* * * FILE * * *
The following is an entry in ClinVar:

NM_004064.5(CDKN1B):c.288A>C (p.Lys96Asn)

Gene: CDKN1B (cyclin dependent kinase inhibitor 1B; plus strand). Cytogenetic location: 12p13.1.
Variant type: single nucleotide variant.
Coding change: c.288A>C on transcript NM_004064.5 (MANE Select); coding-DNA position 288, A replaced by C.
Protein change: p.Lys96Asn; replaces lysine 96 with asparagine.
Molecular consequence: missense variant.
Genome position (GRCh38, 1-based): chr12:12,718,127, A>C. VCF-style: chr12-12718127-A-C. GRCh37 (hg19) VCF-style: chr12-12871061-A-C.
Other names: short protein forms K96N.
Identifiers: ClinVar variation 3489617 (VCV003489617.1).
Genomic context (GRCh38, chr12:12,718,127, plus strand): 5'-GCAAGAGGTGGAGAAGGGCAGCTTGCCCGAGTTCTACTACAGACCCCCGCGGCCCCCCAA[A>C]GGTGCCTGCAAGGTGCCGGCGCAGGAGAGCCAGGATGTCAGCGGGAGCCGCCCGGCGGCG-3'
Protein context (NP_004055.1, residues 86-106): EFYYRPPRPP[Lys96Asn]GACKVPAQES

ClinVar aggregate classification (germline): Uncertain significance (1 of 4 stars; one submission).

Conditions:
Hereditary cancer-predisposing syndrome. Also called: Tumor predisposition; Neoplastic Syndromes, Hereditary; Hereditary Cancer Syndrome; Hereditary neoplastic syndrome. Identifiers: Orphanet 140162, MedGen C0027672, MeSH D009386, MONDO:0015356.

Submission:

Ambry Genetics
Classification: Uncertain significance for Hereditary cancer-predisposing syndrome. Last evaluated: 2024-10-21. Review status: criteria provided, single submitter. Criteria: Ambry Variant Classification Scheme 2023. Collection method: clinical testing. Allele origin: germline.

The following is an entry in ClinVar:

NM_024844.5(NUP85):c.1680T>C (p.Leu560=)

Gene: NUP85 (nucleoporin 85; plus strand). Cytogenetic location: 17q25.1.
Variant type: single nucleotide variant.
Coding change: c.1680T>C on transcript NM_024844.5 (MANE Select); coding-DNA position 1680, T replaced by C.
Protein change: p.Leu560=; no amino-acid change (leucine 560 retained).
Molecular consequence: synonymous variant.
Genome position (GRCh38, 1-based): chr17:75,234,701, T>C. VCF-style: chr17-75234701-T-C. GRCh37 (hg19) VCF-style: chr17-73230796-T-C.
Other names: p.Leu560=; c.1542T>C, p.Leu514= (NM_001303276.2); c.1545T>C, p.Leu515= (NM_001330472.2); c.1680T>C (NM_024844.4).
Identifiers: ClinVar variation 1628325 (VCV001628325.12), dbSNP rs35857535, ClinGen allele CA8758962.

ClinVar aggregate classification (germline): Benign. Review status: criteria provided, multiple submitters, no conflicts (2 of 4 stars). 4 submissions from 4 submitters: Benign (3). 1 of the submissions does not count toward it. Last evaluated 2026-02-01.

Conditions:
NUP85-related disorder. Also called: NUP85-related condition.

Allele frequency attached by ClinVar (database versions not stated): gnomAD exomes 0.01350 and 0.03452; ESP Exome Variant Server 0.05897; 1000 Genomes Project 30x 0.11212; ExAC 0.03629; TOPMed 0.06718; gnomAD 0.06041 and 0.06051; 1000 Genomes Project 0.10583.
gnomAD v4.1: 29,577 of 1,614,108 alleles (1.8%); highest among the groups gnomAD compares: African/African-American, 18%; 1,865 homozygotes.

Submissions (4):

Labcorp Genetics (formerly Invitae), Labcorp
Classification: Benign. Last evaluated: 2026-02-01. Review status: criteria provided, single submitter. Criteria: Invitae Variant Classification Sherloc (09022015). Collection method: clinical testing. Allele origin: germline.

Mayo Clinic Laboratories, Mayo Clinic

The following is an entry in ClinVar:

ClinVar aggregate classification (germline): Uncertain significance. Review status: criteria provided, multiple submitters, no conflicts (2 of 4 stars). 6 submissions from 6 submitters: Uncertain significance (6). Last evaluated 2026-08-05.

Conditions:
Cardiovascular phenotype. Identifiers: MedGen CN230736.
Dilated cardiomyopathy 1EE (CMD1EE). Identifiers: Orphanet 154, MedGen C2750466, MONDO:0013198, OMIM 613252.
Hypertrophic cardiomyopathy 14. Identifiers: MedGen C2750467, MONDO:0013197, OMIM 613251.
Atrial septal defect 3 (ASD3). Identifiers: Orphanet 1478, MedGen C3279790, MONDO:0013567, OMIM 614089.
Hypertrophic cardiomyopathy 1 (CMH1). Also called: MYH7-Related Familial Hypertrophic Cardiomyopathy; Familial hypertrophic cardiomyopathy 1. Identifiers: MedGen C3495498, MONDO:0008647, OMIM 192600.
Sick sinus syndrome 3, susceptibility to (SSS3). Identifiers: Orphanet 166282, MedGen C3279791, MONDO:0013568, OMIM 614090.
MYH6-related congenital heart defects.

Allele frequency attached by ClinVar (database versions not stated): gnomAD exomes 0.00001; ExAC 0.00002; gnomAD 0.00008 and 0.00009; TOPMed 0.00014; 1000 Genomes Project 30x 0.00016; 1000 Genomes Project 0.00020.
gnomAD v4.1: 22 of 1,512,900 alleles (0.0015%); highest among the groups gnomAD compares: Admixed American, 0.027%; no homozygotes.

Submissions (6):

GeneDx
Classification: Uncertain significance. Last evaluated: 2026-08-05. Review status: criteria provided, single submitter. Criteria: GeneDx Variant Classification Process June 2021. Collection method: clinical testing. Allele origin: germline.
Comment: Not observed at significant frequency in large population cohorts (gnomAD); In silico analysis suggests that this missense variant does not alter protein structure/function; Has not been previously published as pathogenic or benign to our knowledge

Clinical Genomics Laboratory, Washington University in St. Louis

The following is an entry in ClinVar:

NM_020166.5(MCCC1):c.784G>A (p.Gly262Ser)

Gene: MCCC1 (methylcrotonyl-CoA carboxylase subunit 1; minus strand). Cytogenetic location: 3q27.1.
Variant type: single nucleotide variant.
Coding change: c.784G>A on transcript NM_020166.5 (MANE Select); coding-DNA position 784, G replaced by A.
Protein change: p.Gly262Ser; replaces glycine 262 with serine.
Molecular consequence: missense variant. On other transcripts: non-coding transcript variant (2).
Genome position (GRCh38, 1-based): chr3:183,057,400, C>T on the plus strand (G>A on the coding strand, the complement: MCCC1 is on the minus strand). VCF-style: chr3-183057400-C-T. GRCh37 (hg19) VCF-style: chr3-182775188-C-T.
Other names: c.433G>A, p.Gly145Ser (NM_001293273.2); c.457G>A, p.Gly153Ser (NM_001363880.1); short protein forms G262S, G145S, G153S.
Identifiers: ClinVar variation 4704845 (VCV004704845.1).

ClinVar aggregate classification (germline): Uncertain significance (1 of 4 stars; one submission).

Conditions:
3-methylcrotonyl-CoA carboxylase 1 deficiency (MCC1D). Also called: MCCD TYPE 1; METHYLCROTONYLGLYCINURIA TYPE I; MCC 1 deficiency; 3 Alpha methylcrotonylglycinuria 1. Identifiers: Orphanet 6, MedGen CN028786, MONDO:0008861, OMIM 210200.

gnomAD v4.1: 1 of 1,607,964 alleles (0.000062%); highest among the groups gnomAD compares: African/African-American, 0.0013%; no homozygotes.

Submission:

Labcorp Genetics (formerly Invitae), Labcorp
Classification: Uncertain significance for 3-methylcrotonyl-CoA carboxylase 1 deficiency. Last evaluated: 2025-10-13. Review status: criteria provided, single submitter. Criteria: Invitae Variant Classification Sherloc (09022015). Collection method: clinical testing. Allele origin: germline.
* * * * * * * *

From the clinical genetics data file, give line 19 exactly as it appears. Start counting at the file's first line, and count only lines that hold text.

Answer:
The following is an entry in ClinVar: